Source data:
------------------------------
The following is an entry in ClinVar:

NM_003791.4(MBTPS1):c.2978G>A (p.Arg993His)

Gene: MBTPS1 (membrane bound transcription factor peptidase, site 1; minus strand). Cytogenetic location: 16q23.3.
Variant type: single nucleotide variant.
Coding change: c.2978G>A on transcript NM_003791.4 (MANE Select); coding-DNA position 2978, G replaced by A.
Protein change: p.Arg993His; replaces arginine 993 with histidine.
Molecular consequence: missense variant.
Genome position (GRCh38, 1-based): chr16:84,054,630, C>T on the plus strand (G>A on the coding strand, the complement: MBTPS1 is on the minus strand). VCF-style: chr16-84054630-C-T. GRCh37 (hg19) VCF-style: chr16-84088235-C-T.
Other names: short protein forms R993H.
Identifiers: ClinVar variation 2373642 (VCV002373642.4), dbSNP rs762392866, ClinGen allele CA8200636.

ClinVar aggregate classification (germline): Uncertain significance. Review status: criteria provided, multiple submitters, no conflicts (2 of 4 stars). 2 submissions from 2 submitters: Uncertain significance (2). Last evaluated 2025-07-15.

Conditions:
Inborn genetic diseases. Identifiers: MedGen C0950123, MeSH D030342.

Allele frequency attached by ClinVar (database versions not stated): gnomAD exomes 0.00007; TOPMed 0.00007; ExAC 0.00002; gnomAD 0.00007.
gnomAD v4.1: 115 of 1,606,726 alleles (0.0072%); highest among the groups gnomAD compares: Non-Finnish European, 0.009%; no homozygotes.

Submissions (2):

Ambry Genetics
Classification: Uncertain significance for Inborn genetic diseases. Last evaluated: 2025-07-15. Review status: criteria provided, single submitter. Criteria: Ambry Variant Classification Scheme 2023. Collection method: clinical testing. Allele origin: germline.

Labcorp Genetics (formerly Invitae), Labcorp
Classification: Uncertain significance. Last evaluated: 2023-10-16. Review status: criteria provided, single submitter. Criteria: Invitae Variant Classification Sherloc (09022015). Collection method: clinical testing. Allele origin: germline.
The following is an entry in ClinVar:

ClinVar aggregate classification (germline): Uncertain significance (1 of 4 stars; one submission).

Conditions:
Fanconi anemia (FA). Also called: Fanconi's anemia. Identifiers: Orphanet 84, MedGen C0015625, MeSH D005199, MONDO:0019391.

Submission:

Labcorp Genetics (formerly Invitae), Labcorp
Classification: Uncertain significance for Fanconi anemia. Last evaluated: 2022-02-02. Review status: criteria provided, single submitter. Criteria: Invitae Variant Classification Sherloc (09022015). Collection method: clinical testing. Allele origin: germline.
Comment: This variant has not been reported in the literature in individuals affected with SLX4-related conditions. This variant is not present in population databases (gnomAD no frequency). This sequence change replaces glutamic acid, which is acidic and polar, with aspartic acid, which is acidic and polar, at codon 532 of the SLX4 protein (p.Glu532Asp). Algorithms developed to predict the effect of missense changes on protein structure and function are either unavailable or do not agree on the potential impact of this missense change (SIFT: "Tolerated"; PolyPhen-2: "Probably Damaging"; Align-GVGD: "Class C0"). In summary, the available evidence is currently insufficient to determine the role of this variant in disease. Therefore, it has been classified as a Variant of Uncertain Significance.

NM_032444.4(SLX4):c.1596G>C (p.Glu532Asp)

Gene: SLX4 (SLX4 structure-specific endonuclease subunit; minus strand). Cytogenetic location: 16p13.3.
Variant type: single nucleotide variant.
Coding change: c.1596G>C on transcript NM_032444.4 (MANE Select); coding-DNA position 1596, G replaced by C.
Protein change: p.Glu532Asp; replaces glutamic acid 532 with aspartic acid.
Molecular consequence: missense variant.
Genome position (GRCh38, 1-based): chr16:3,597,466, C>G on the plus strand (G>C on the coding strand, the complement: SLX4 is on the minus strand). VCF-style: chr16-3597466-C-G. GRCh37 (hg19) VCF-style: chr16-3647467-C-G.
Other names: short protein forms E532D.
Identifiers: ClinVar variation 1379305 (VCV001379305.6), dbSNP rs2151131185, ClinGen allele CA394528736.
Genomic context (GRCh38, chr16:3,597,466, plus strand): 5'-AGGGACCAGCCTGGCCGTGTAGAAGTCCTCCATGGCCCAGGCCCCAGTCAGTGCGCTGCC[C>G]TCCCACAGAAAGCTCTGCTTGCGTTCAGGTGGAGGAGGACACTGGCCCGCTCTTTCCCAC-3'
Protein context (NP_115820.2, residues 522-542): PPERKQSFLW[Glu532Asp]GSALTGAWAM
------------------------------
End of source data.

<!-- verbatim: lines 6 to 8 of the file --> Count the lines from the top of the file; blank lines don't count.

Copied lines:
Protein change: p.Arg993His; replaces arginine 993 with histidine.
Molecular consequence: missense variant.
Genome position (GRCh38, 1-based): chr16:84,054,630, C>T on the plus strand (G>A on the coding strand, the complement: MBTPS1 is on the minus strand). VCF-style: chr16-84054630-C-T. GRCh37 (hg19) VCF-style: chr16-84088235-C-T.